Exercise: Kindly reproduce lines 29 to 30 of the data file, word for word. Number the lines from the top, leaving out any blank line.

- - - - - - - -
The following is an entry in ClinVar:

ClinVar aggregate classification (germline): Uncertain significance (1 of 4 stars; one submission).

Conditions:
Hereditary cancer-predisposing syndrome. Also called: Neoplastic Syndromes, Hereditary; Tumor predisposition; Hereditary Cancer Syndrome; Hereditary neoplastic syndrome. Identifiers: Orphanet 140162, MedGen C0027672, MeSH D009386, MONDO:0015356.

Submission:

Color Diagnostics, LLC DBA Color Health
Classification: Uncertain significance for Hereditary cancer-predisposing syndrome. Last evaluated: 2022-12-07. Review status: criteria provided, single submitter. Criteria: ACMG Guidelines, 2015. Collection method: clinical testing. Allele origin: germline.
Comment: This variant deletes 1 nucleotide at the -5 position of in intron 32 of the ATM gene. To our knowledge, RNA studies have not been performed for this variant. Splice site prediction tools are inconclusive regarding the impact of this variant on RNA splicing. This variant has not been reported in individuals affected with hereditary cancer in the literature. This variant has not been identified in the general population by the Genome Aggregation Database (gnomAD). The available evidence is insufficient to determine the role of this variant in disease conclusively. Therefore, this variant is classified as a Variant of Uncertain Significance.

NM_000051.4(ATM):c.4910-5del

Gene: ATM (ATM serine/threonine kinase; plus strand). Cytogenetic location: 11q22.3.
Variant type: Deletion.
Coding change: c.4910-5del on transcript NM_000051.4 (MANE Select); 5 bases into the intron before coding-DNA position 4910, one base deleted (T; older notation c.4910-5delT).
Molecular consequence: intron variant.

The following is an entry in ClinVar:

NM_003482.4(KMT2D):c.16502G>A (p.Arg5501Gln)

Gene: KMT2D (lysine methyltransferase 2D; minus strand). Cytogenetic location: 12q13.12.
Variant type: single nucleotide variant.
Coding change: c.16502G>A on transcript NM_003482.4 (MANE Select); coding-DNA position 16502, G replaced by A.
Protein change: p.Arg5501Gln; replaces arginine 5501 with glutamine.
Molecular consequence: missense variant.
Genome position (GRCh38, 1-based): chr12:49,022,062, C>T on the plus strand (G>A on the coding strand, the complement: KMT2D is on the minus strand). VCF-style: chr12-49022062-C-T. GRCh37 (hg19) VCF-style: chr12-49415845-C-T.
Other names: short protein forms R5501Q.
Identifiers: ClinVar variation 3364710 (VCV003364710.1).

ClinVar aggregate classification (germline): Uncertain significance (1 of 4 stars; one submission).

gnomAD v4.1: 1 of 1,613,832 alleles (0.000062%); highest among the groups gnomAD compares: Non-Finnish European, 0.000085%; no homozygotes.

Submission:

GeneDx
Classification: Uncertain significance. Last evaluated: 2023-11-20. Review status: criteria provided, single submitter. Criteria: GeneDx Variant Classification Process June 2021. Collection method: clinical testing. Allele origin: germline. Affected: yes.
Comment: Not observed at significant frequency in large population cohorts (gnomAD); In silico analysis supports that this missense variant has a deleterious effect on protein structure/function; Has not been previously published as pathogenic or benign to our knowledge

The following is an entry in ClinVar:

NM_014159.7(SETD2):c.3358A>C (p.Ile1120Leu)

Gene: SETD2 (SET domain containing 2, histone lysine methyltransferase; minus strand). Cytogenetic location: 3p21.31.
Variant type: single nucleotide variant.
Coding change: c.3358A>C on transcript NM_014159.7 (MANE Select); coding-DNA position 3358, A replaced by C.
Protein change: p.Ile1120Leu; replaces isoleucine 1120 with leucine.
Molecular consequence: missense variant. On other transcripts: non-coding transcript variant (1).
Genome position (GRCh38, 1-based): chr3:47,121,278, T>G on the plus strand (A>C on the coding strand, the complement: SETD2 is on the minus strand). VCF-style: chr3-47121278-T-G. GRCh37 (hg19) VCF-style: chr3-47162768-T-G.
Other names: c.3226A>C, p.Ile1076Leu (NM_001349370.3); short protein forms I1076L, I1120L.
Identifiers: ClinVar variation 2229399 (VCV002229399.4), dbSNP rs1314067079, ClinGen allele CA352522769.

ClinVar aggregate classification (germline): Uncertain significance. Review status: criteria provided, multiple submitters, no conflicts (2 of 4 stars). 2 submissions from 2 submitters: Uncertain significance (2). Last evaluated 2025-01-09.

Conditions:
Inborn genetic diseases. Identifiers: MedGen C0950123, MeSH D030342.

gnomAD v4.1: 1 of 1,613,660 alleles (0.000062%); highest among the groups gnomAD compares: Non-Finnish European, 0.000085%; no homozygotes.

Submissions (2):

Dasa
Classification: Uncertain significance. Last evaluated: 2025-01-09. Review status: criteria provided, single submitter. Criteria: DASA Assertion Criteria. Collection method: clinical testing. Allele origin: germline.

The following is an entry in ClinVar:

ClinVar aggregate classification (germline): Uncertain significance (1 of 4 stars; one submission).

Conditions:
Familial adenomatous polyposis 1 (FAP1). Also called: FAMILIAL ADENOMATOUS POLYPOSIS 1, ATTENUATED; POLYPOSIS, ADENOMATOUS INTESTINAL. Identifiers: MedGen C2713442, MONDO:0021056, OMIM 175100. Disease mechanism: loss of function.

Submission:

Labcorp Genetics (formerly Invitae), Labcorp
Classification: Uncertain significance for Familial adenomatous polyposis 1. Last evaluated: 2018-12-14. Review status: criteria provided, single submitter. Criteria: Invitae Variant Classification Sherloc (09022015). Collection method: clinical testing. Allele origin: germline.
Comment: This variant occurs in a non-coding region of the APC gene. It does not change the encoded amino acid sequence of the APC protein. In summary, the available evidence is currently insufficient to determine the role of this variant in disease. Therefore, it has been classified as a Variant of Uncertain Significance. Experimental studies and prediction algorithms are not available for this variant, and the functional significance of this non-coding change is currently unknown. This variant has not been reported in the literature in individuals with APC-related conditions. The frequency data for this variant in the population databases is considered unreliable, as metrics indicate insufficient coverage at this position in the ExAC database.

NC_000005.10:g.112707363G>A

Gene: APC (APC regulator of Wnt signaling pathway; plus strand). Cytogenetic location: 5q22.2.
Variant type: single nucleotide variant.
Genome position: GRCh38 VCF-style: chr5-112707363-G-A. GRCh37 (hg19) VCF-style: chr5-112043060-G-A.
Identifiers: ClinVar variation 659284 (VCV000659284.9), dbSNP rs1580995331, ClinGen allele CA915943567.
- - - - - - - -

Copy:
Comment: Not observed at significant frequency in large population cohorts (gnomAD); In silico analysis supports that this missense variant has a deleterious effect on protein structure/function; Has not been previously published as pathogenic or benign to our knowledge

The following is an entry in ClinVar: